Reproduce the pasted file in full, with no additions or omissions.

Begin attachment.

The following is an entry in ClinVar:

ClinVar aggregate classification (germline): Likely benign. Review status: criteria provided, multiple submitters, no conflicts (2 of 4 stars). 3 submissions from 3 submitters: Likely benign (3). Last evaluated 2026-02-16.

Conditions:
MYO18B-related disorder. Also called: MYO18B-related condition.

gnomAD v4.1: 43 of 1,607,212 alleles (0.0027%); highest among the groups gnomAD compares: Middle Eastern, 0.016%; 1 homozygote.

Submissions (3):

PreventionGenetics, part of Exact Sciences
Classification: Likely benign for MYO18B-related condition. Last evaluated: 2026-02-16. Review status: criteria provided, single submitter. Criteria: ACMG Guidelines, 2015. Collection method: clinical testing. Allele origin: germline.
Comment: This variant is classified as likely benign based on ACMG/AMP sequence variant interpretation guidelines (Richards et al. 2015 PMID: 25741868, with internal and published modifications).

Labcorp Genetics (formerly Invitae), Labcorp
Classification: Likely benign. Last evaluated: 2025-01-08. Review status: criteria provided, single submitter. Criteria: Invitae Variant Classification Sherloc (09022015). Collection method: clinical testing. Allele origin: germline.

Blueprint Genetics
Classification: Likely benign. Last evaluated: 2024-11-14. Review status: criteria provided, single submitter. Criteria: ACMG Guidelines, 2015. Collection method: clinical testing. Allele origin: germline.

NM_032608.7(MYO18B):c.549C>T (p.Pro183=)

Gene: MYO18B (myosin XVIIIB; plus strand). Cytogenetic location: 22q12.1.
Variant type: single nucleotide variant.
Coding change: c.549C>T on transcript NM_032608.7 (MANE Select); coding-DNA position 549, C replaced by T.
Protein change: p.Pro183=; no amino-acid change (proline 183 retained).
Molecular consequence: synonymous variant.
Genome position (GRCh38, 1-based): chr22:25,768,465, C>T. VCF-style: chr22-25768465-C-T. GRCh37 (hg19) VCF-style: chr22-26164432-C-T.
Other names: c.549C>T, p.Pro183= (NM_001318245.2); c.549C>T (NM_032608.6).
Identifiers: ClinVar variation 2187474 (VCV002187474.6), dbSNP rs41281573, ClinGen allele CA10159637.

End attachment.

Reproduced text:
The following is an entry in ClinVar:

ClinVar aggregate classification (germline): Likely benign. Review status: criteria provided, multiple submitters, no conflicts (2 of 4 stars). 3 submissions from 3 submitters: Likely benign (3). Last evaluated 2026-02-16.

Conditions:
MYO18B-related disorder. Also called: MYO18B-related condition.

gnomAD v4.1: 43 of 1,607,212 alleles (0.0027%); highest among the groups gnomAD compares: Middle Eastern, 0.016%; 1 homozygote.

Submissions (3):

PreventionGenetics, part of Exact Sciences
Classification: Likely benign for MYO18B-related condition. Last evaluated: 2026-02-16. Review status: criteria provided, single submitter. Criteria: ACMG Guidelines, 2015. Collection method: clinical testing. Allele origin: germline.
Comment: This variant is classified as likely benign based on ACMG/AMP sequence variant interpretation guidelines (Richards et al. 2015 PMID: 25741868, with internal and published modifications).

Labcorp Genetics (formerly Invitae), Labcorp
Classification: Likely benign. Last evaluated: 2025-01-08. Review status: criteria provided, single submitter. Criteria: Invitae Variant Classification Sherloc (09022015). Collection method: clinical testing. Allele origin: germline.

Blueprint Genetics
Classification: Likely benign. Last evaluated: 2024-11-14. Review status: criteria provided, single submitter. Criteria: ACMG Guidelines, 2015. Collection method: clinical testing. Allele origin: germline.

NM_032608.7(MYO18B):c.549C>T (p.Pro183=)

Gene: MYO18B (myosin XVIIIB; plus strand). Cytogenetic location: 22q12.1.
Variant type: single nucleotide variant.
Coding change: c.549C>T on transcript NM_032608.7 (MANE Select); coding-DNA position 549, C replaced by T.
Protein change: p.Pro183=; no amino-acid change (proline 183 retained).
Molecular consequence: synonymous variant.
Genome position (GRCh38, 1-based): chr22:25,768,465, C>T. VCF-style: chr22-25768465-C-T. GRCh37 (hg19) VCF-style: chr22-26164432-C-T.
Other names: c.549C>T, p.Pro183= (NM_001318245.2); c.549C>T (NM_032608.6).
Identifiers: ClinVar variation 2187474 (VCV002187474.6), dbSNP rs41281573, ClinGen allele CA10159637.